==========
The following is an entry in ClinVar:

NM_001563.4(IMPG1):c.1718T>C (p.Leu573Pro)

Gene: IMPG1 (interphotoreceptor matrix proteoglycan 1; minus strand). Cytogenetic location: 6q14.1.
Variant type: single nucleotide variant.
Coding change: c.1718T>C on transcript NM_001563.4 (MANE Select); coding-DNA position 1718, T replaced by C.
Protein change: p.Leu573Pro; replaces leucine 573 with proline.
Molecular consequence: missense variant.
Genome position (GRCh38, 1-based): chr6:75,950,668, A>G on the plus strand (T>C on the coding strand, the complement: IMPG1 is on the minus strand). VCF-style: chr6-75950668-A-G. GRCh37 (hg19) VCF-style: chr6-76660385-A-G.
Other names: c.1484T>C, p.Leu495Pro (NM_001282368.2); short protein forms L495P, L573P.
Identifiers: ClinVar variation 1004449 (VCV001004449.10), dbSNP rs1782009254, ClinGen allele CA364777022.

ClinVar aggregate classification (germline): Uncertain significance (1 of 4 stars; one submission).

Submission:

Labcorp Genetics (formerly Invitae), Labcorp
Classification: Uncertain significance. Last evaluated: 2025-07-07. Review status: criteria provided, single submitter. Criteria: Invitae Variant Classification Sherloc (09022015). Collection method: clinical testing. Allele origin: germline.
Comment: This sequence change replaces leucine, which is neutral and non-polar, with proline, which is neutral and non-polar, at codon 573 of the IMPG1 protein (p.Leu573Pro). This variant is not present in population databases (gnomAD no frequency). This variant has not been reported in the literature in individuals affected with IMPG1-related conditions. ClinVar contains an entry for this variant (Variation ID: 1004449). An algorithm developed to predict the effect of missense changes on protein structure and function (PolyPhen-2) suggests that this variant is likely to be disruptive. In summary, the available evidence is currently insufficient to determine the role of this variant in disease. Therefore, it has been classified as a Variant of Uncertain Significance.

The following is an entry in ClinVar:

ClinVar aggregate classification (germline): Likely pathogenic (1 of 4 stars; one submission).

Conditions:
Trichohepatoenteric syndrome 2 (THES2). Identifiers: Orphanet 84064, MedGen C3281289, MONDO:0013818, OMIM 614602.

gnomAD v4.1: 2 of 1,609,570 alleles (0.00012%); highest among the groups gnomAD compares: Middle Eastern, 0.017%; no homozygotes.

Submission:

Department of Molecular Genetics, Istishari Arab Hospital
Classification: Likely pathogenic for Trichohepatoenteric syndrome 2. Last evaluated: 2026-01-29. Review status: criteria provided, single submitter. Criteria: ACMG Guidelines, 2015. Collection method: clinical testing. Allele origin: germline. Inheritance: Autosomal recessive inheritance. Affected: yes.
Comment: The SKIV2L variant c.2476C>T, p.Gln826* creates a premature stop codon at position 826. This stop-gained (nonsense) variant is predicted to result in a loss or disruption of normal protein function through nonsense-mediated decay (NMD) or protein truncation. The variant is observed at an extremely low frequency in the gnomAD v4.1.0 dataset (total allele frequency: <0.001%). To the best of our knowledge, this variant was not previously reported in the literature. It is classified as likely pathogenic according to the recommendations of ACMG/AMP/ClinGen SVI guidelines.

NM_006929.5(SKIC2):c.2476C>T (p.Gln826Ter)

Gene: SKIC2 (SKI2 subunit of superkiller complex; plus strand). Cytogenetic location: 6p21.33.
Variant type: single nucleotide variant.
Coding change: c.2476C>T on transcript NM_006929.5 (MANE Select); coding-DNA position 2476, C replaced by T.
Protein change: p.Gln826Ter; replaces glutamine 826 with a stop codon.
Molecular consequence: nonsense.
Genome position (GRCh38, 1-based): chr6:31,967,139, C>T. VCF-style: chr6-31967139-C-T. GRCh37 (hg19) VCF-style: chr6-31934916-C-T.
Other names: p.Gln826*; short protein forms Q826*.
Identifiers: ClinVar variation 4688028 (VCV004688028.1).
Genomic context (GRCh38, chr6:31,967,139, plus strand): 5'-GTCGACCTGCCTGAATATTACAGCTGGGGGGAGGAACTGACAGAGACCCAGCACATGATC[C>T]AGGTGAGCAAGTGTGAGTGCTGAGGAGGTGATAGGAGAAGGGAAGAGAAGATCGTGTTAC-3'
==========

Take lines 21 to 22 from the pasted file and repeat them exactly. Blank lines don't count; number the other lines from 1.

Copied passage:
Submission:

Department of Molecular Genetics, Istishari Arab Hospital